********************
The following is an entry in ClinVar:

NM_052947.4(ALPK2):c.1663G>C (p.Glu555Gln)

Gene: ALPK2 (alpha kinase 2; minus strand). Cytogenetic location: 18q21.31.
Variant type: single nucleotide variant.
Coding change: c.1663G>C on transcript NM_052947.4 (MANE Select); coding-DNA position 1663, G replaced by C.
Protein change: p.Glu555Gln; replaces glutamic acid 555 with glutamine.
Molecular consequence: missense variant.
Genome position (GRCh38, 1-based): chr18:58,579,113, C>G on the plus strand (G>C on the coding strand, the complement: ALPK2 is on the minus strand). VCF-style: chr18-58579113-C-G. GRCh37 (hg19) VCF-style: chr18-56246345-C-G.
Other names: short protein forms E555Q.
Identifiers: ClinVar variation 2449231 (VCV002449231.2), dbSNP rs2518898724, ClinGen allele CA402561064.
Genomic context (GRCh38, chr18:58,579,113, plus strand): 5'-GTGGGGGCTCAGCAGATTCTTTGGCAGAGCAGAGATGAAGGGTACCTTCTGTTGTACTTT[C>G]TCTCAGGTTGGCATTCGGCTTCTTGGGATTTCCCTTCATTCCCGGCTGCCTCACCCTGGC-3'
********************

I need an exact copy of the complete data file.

The following is an entry in ClinVar:

NM_052947.4(ALPK2):c.1663G>C (p.Glu555Gln)

Gene: ALPK2 (alpha kinase 2; minus strand). Cytogenetic location: 18q21.31.
Variant type: single nucleotide variant.
Coding change: c.1663G>C on transcript NM_052947.4 (MANE Select); coding-DNA position 1663, G replaced by C.
Protein change: p.Glu555Gln; replaces glutamic acid 555 with glutamine.
Molecular consequence: missense variant.
Genome position (GRCh38, 1-based): chr18:58,579,113, C>G on the plus strand (G>C on the coding strand, the complement: ALPK2 is on the minus strand). VCF-style: chr18-58579113-C-G. GRCh37 (hg19) VCF-style: chr18-56246345-C-G.
Other names: short protein forms E555Q.
Identifiers: ClinVar variation 2449231 (VCV002449231.2), dbSNP rs2518898724, ClinGen allele CA402561064.
Genomic context (GRCh38, chr18:58,579,113, plus strand): 5'-GTGGGGGCTCAGCAGATTCTTTGGCAGAGCAGAGATGAAGGGTACCTTCTGTTGTACTTT[C>G]TCTCAGGTTGGCATTCGGCTTCTTGGGATTTCCCTTCATTCCCGGCTGCCTCACCCTGGC-3'